Once upon a time, economists were moral philosophers, or maybe theologians, before they were economists. The point of this oft-noted observation is not that moral philosophy or theology somehow answers economic questions but that economics is, at root, the offspring of a family of intellectual disciplines, rather than the paterfamilias itself.
That all changed in the twentieth century as economics demanded its inheritance, freed itself from the moralistic constraints of home, and set off for another country where it could run its own affairs. Lionel Robbins, the esteemed head of the economics department at the LSE, dreamed in 1932 of a day when economics might offer a single, unified theory of human action, “a meaning of life expressed in economic terms.” And it was so. Economists looked upon the world and spoke of creatures that were self-interested, calculative, rational, and intent on maximising their own good, and in doing brought such creatures into existence. The Biblical echoes are not simply an irreverent irrelevance for at the heart of Philip Roscoe’s short and intelligent book is an act of Genesis-like creation.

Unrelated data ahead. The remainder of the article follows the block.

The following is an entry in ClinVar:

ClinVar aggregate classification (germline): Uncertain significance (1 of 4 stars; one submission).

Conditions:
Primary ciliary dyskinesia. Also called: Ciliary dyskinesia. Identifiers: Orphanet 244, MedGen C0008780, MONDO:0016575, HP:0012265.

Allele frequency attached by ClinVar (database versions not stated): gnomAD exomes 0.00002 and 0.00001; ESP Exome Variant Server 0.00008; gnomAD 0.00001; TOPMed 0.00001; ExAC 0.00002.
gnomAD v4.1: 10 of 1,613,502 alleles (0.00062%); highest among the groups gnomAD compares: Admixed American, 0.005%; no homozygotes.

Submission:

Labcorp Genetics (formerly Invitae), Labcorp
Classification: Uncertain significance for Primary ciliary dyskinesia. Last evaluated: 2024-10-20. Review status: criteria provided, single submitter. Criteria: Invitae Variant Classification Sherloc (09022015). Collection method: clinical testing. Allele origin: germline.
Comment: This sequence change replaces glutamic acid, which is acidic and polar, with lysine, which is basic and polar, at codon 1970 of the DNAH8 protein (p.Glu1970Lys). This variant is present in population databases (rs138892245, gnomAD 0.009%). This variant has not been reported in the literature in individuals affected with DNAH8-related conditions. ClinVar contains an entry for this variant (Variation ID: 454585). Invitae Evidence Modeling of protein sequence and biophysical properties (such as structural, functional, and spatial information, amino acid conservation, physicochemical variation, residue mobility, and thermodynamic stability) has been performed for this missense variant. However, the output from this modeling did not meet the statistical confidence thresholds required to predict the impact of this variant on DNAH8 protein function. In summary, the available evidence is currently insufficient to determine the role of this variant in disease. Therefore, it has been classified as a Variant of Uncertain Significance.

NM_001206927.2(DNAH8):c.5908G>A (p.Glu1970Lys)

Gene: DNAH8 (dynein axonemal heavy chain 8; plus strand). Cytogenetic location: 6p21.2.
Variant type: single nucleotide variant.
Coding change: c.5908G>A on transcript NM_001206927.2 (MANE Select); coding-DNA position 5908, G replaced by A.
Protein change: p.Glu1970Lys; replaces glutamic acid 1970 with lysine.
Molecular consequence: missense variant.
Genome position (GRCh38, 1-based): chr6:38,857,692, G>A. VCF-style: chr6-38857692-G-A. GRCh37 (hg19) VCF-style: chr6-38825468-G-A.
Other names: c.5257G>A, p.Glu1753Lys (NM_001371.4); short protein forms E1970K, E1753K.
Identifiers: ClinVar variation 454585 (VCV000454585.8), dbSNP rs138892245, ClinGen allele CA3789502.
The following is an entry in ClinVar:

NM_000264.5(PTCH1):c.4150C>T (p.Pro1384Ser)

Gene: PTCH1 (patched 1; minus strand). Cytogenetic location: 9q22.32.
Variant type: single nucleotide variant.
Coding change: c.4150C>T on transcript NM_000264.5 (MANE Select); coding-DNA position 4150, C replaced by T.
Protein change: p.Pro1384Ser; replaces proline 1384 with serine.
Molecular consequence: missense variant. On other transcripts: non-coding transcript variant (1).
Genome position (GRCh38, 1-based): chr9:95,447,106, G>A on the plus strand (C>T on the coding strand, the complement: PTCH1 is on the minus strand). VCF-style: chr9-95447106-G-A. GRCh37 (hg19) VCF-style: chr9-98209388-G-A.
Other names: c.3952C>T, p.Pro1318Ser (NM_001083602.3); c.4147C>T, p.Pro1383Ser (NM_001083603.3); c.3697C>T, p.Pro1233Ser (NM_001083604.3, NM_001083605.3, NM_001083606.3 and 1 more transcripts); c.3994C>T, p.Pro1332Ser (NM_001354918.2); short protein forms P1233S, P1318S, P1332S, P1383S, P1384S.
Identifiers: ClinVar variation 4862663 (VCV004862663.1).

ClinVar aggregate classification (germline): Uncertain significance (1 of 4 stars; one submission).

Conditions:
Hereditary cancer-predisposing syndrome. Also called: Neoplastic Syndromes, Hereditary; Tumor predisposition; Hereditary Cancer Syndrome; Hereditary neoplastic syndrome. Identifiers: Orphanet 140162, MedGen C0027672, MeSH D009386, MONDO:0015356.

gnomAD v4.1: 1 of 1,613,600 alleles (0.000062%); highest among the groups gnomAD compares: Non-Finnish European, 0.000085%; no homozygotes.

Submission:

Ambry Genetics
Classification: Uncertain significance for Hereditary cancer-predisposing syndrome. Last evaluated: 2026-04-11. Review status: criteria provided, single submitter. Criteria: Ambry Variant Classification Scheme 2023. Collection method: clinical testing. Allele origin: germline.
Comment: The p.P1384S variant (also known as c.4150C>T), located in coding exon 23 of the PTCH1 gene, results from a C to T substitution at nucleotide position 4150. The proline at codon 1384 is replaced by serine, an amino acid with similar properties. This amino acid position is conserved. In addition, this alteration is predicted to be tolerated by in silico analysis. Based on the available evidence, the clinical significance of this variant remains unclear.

Roscoe himself has an impressive intellectual pedigree. Now Reader in Management at the School of Management at St Andrews, his MPhil was in medieval Arabic thought and his first degree in theology. He has come to economics through the thickets of messy reality, which helps and shows.
Clearly at ease with broader philosophical ideas, the heart of Roscoe’s book beats with the ideas of John Austin, the philosopher who argued that language was not simply ‘constantive’ (i.e. descriptive) but also ‘performative’. Language does things. (His best known book is called How to Do Things with Words) Sometimes this performance demands particular social settings. The sentence “I name this ship…” can have very different meanings according to who and where it is uttered. But it need not. “My shirt is thin” can have similarly different meanings – a complaint, a reassurance, a request, a refusal – depending on its context. In small and subtle ways, language can create social reality.